She adds: “Suppressing grief is what makes it more dangerous to your health and well-being.”

The bottom line, Malachesky says, is to practice self-care.

“The ways to combat grief and maintain health all depend on whether you actively engage the loss, rather than letting it consume and control you,” says David Barbour, co-founder of wellness company Vivio Life Sciences.

Barbour and other experts suggest these components for the self-care regimen of a grieving person:

  • Get plenty of rest. In general, an adult should sleep seven to nine hours a day.
  • Eat meals on a regular schedule, and eat food that’s good for you. In other words, stay away from the potato chips and chocolate chip cookies (unless they’re super-healthy versions, of course).
  • Exercise regularly, whether that’s walking, running, swimming, cycling or another heart-pumping activity you enjoy.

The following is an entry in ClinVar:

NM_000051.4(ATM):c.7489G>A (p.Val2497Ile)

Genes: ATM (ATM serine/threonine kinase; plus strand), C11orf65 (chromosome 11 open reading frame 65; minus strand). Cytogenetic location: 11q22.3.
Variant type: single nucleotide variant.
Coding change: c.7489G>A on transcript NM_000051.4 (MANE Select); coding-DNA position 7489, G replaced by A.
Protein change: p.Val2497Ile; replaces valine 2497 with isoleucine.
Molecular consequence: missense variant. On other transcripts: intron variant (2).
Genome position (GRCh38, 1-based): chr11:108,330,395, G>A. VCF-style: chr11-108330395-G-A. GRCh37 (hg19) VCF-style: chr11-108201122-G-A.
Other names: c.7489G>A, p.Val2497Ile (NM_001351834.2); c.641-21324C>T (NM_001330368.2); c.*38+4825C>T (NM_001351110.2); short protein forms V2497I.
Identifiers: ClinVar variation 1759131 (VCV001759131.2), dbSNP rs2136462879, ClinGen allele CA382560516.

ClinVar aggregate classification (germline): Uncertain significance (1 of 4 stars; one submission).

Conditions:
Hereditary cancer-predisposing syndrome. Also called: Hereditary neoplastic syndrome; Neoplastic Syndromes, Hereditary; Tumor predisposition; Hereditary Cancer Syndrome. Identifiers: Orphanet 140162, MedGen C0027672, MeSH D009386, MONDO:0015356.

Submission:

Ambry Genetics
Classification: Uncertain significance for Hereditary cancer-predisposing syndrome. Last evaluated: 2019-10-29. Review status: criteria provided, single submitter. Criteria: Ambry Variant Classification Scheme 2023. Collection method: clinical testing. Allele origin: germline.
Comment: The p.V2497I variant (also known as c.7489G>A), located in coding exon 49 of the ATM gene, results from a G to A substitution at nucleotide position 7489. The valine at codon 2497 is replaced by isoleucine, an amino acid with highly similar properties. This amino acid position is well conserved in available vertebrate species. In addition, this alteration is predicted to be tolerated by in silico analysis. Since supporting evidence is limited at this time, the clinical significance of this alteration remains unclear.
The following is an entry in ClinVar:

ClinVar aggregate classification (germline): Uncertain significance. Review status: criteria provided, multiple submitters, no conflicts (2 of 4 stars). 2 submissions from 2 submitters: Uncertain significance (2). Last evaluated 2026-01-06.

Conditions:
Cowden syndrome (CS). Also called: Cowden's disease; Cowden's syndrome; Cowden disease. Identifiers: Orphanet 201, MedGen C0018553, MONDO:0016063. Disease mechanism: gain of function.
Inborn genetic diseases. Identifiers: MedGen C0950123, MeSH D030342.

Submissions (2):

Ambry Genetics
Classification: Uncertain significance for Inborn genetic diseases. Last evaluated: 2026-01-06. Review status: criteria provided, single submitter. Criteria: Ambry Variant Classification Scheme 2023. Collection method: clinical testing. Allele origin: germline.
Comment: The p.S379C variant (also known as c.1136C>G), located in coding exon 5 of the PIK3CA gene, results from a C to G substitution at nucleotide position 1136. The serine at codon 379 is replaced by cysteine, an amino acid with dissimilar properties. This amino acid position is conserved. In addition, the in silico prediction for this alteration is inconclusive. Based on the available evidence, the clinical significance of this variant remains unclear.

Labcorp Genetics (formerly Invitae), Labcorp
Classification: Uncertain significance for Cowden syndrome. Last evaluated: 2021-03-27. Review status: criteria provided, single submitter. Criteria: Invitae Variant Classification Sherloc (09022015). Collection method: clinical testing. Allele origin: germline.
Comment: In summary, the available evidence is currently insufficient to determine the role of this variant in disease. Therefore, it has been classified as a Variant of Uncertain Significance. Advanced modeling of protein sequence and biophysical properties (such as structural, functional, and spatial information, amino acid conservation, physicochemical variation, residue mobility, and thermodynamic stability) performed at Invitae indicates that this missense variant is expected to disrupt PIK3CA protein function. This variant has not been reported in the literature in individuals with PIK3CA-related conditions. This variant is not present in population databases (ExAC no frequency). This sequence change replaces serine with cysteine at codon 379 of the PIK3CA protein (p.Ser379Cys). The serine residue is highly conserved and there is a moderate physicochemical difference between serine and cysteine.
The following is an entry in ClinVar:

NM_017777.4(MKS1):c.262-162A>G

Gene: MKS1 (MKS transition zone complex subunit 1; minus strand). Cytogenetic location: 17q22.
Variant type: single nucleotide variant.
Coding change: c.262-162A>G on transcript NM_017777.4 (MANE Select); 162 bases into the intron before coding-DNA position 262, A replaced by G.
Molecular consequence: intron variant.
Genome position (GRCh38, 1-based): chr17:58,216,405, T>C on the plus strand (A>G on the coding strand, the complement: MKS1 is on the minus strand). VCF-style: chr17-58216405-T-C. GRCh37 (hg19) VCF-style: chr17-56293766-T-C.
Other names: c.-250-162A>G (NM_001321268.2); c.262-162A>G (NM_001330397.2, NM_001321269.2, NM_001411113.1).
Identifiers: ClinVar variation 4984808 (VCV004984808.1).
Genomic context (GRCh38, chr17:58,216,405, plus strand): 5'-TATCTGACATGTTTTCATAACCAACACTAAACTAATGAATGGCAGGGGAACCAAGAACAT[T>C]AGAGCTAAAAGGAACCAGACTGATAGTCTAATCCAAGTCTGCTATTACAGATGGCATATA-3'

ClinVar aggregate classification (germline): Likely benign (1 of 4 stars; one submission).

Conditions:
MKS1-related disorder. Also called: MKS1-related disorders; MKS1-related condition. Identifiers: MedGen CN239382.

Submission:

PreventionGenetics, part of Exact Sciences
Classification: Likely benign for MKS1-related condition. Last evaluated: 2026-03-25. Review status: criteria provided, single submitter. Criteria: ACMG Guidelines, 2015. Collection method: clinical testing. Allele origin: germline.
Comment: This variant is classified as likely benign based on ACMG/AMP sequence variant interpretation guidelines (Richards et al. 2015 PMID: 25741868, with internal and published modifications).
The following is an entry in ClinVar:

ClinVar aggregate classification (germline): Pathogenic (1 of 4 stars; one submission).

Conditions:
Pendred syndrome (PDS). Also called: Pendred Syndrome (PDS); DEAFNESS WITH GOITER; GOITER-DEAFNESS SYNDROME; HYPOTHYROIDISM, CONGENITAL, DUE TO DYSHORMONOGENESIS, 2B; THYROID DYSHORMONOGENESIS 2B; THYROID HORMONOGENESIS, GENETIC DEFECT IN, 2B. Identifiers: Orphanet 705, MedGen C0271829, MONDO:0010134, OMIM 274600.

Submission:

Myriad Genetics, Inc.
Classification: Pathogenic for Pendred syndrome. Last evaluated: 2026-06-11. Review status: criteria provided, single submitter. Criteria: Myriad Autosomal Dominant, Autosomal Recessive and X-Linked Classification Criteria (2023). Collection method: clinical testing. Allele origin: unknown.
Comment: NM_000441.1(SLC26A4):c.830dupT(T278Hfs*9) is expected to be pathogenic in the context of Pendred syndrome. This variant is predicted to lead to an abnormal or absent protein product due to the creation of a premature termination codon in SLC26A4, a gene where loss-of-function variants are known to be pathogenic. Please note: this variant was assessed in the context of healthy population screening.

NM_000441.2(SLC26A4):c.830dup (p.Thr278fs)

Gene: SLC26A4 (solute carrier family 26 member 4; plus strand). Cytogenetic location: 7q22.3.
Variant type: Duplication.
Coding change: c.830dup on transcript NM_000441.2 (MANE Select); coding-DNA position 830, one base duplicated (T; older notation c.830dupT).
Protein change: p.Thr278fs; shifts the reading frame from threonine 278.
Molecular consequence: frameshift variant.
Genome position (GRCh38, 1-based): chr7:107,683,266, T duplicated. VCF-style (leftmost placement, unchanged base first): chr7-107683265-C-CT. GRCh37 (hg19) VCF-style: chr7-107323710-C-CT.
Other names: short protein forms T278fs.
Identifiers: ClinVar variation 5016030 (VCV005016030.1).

• Talk about your feelings with a friend, relative or loved one, or with a counselor or therapist.
  • Connect to the lost person or pet you’re grieving by writing poems, penning letters or assembling a photo album.
  • Follow daily hygiene practices, such as brushing your teeth and showering.
  • Engage in a relaxing activity, such as a massage.
  • Realize that grieving is a process that’s unique to each person, and the process takes time to work through.

“Grieving the loss of a loved one is never easy and can be a major emotional crisis,” Malachesky says. “Allow your body to grieve — without a timeline — and nourish yourself any way you are able.”